Lab Cat

19 Apr 2008

Science Debate 2008

Filed under: News, Science — Tags: , , — Cat @ 10:00 am

We need a president who moves science back into the White House. Today we do not have a presidential science adviser and there is no office of science in the White House (link).

Yesterday should have been the day of Science debate 2008 if only the candidates had agreed to participate. I am disappointed that they did not but also not surprised. Before becoming politicians Hilary and Barack were lawyers, and John was professional military. What do they know about science and technology? Nothing. Unfortunately by turning down the chance to debate and discuss science suggests that they do not have science advisors on their campaign staff either. So is this why they don’t want to debate the future of science in the USA?

The editorial quoted at the top of this post is very informative – kind of not surprising why so many scientists fail at their first academic position [takes a bow] if the average age of getting a grant is 42 years. So one or two brilliant people get them earlier and the rest of us…I always was a late developer.

Where are our future scientists and engineers coming from?  Can we get them from the US or do we need to import them? From what I’ve seen from some of the science labs in local high schools, it is not surprising that not many graduating high school seniors want to take up science.

It is a shame that the candidates did not debate science and they still need to prove their scientific credentials.

Now there is a second invitation to the candidates to debate science in Oregon on May 2, 9 or 16. Let us hope they attend.

science debate 2008 logo

18 Mar 2008

Arthur C Clarke Dead at 90

Filed under: Books, News — Tags: , , — Cat @ 9:59 pm

We interrupt the Food Fest for an important announcement:

One of the first science fiction writers I read has died. An era has ended. Arthur C Clarke wrote some of the leading science fiction books including Space Odyssey:2001, A Fall of Moondust, and The Fountains of Paradise. The last of which explored the idea of a space elevator, which I still find fascinating.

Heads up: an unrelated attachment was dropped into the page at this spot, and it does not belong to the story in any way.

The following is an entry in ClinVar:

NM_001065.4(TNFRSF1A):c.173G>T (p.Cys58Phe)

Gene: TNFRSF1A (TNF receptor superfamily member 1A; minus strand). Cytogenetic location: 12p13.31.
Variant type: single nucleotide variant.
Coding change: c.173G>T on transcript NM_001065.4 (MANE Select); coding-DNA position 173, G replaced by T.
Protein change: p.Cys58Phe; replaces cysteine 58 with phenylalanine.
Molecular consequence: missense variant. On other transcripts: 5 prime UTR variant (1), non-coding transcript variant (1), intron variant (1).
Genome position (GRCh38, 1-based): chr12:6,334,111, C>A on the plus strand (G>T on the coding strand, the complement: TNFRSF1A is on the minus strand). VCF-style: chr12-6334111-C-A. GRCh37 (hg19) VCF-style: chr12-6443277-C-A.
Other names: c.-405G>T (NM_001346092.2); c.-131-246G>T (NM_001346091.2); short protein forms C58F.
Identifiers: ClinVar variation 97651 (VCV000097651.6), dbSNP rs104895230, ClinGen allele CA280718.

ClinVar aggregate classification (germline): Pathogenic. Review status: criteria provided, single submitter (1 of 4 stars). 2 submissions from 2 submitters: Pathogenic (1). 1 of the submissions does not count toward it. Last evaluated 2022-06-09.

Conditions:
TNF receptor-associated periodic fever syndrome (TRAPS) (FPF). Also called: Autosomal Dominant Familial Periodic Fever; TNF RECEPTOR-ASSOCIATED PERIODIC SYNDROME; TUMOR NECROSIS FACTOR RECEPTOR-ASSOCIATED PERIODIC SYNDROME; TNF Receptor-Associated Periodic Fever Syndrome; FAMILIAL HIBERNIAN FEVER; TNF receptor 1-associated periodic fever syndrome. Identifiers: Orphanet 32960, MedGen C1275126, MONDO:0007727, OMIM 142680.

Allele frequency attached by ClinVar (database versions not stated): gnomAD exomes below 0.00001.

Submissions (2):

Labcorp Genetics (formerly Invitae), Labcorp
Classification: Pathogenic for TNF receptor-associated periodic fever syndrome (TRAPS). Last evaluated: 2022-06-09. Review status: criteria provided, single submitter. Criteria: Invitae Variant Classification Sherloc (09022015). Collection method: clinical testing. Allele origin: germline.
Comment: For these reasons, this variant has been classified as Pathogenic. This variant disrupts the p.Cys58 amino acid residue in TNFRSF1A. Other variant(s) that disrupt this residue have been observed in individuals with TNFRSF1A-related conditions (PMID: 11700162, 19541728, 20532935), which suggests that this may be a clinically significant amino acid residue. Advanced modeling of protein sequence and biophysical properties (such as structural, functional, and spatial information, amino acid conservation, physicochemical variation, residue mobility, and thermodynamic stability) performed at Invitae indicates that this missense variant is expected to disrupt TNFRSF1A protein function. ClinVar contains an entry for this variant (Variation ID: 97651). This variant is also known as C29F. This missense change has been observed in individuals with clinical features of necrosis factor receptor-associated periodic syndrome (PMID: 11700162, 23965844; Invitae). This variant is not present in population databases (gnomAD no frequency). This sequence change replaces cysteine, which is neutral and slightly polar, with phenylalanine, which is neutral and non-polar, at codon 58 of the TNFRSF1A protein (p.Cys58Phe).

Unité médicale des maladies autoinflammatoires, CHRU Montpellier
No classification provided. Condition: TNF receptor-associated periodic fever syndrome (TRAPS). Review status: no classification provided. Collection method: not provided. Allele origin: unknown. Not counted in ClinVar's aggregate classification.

4 Sep 2007

Labor Day News

Filed under: News — Cat @ 11:36 am

Despite the fact that the United States celebrates Labor Day at the wrong time of year, at least yesterday was celebrating labor. On the same day, the UN’s International Labour Organization released a report that says US workers are the most productive workers in the world (Key Indicators of Labour Market).

So we workers in the US should stop and pat ourselves on the back and enjoy the holiday. Umm, not according to Steven Beard of NPR’s Marketplace:

TEXT OF INTERVIEW

Doug Krizner: On this Labor Day, news the American worker is the most productive in the world. That’s according to a new report from the International Labor Organization in Geneva. Let’s bring in our European correspondent Stephen Beard. Stephen, what do these figures show?

Stephen Beard: Well they show that Americans work longer hours than the citizens of most other developed countries and are by a long shot the most productive. These figures are actually quite startling. The UN’s arrived at them by taking total GDP and dividing it by the number of people employed and these show that the average U.S. worker produces $63,885 worth of output a year and that compares with small countries like Ireland, Luxembourg and Belgium, which come next in the rankings, which produce only around $55,000.

Krizner: I would imagine that a lot of this has to do with the extent to which, particularly in the States, we have this huge availability of information technology.

Beard: That’s what the UN says. It’s clearly that the whole computer and telecom revolution has gone faster and further in the U.S. than perhaps anywhere else. Also they point to the way American companies organize themselves and the generally high level of competition in the country as a whole.